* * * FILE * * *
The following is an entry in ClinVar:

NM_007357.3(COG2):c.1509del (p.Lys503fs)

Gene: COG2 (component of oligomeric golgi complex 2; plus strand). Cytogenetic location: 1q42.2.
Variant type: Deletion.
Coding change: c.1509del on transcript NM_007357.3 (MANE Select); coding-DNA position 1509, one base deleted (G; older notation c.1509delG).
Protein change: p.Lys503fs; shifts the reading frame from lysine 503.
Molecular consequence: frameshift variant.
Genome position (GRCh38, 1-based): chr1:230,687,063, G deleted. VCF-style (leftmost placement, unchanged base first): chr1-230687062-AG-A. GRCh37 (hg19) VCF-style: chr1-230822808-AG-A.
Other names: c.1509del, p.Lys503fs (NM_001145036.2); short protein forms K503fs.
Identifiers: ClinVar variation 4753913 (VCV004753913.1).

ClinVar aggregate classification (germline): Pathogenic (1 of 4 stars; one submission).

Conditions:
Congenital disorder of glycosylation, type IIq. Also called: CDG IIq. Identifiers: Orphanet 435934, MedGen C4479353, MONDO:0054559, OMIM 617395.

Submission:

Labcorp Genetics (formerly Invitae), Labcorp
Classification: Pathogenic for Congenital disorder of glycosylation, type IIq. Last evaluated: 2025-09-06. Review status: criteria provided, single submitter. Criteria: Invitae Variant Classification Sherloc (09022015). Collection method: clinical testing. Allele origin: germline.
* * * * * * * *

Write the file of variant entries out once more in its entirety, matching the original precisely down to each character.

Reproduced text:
The following is an entry in ClinVar:

NM_007357.3(COG2):c.1509del (p.Lys503fs)

Gene: COG2 (component of oligomeric golgi complex 2; plus strand). Cytogenetic location: 1q42.2.
Variant type: Deletion.
Coding change: c.1509del on transcript NM_007357.3 (MANE Select); coding-DNA position 1509, one base deleted (G; older notation c.1509delG).
Protein change: p.Lys503fs; shifts the reading frame from lysine 503.
Molecular consequence: frameshift variant.
Genome position (GRCh38, 1-based): chr1:230,687,063, G deleted. VCF-style (leftmost placement, unchanged base first): chr1-230687062-AG-A. GRCh37 (hg19) VCF-style: chr1-230822808-AG-A.
Other names: c.1509del, p.Lys503fs (NM_001145036.2); short protein forms K503fs.
Identifiers: ClinVar variation 4753913 (VCV004753913.1).

ClinVar aggregate classification (germline): Pathogenic (1 of 4 stars; one submission).

Conditions:
Congenital disorder of glycosylation, type IIq. Also called: CDG IIq. Identifiers: Orphanet 435934, MedGen C4479353, MONDO:0054559, OMIM 617395.

Submission:

Labcorp Genetics (formerly Invitae), Labcorp
Classification: Pathogenic for Congenital disorder of glycosylation, type IIq. Last evaluated: 2025-09-06. Review status: criteria provided, single submitter. Criteria: Invitae Variant Classification Sherloc (09022015). Collection method: clinical testing. Allele origin: germline.